ONE would be forgiven for thinking Ade Morris’ Dust is a simply nostalgic look back at the miners’ strikes, writes James Savage.
And after realising I was probably the youngest member of the Palace Theatre audience, I was expecting more of a history lesson than a contemporary play, relevant to the present day.
How wrong I was.
The piece is set on the day of Margaret Thatcher’s death, and as you would expect in a former mining town such as Mansfield, there were more than a few quiet cheers from the stalls.
But the essence of the story is contained within a meeting between Arthur Scargill and a former lieutenant from the 1980s picket lines.
I can’t vouch for the likeness but Michael Stroble gives an excellent performance as Scargill, seasoned with humour and a softness probably more representative of the man today than the fierce union leader of 30 years ago.
Lawrence, played by Stewart Howson, arrives at Scargill’s ‘Ivory Tower’ in London to deliver a few home truths about how his son and young family are facing similar upheaval to those effected by mine closures and redundancies.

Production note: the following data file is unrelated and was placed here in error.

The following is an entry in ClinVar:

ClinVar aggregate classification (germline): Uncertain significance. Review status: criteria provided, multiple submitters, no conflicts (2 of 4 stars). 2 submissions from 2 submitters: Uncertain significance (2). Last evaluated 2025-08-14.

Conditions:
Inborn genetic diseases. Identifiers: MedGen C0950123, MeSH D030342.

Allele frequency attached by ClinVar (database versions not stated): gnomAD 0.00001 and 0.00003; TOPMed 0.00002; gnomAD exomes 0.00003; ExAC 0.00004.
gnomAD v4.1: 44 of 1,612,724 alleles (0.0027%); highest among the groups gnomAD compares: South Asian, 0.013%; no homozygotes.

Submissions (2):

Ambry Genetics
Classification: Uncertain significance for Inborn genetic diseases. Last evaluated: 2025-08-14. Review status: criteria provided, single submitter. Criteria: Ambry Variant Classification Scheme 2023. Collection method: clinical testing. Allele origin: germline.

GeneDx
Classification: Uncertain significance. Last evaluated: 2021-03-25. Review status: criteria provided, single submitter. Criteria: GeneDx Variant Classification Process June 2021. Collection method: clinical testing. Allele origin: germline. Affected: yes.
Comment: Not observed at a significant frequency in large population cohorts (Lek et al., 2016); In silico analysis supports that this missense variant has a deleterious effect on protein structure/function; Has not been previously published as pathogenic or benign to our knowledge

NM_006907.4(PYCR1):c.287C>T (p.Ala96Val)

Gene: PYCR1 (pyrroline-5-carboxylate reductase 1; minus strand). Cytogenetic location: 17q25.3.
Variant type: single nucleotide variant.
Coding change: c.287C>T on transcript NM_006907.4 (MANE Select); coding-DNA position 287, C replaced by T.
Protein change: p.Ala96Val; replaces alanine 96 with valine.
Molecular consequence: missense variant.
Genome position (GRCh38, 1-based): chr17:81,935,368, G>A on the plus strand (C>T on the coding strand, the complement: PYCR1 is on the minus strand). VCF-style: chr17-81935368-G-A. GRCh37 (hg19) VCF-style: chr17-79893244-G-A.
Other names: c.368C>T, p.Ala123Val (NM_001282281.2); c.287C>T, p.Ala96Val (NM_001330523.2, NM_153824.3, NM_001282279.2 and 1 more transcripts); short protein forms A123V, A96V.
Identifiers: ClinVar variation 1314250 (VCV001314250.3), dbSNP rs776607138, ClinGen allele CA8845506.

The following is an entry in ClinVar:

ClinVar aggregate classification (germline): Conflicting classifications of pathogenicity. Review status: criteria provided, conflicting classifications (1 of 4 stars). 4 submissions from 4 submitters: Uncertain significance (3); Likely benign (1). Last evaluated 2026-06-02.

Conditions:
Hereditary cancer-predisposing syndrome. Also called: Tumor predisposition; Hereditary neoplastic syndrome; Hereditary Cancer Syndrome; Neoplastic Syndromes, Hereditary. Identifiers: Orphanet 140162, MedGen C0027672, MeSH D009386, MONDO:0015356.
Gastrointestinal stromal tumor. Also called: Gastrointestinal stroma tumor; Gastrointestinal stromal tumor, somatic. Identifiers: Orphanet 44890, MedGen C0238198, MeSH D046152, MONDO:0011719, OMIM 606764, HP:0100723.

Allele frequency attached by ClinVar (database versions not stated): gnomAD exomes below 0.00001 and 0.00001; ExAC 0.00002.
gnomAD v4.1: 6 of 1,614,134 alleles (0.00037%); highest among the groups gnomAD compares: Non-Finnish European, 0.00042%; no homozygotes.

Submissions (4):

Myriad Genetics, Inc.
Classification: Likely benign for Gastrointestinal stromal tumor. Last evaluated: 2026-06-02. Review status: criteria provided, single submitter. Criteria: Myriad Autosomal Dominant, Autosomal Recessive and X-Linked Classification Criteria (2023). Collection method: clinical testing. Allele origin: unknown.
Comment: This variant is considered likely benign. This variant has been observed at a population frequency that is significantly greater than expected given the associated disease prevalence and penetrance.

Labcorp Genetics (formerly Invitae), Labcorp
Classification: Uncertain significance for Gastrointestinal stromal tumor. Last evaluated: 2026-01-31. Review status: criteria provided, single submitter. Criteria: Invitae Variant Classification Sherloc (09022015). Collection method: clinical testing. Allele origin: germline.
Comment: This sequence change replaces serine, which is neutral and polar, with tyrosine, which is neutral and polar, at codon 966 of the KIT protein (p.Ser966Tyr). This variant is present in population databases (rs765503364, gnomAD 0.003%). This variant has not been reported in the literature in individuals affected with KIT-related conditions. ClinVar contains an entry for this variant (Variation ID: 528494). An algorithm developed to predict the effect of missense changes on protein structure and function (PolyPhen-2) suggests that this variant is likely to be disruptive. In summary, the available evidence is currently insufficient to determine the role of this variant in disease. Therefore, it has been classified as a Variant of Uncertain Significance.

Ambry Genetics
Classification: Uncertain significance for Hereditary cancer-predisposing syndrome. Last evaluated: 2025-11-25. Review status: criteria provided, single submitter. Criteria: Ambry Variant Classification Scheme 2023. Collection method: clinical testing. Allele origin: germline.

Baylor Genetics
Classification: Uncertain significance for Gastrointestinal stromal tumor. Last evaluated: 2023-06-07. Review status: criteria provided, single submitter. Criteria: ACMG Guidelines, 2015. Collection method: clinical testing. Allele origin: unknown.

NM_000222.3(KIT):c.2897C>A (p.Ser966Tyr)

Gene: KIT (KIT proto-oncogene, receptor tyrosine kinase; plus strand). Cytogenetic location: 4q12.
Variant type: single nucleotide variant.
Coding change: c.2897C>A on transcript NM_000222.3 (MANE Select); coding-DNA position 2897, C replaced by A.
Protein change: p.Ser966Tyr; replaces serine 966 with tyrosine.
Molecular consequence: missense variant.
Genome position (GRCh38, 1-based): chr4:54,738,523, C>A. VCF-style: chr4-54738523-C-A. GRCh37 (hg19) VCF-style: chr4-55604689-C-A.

Lawrence’s son and pregnant wife (Sean Carlson and Alice Barnard) depict the scenario of a council worker made redundant when desperate to provide for his young family. His anger and helplessness at the situation leads to an ultimately tragic end.
The drunk, broken, disillusioned Lawrence delivers many of Dust’s key messages and it is here where we can look at the current state of things and think hard about where we are heading.
When did politics become more important than people? Will anything change as long as we live in a capitalist society? How did the working class become then non-working class?
There are a few dark moments in what is an intense and thoroughly engaging drama but the humour is frequent and clever enough to not leave you felling too depressed.
The main comic relief comes from Scargill’s book publisher Barbara, played by Jacky Naylor, but despite her frosty wit there is the sadness of woman who abandoned family life to pursue a career in journalism.
If the swearing was toned down, Dust would make an ideal history lesson for schoolchildren to learn about the struggles faced by mining communities and how they compare to the problems of the current economic situation.
The second and final performance of Dust is tonight at 7.30pm. For tickets call 01623 633133.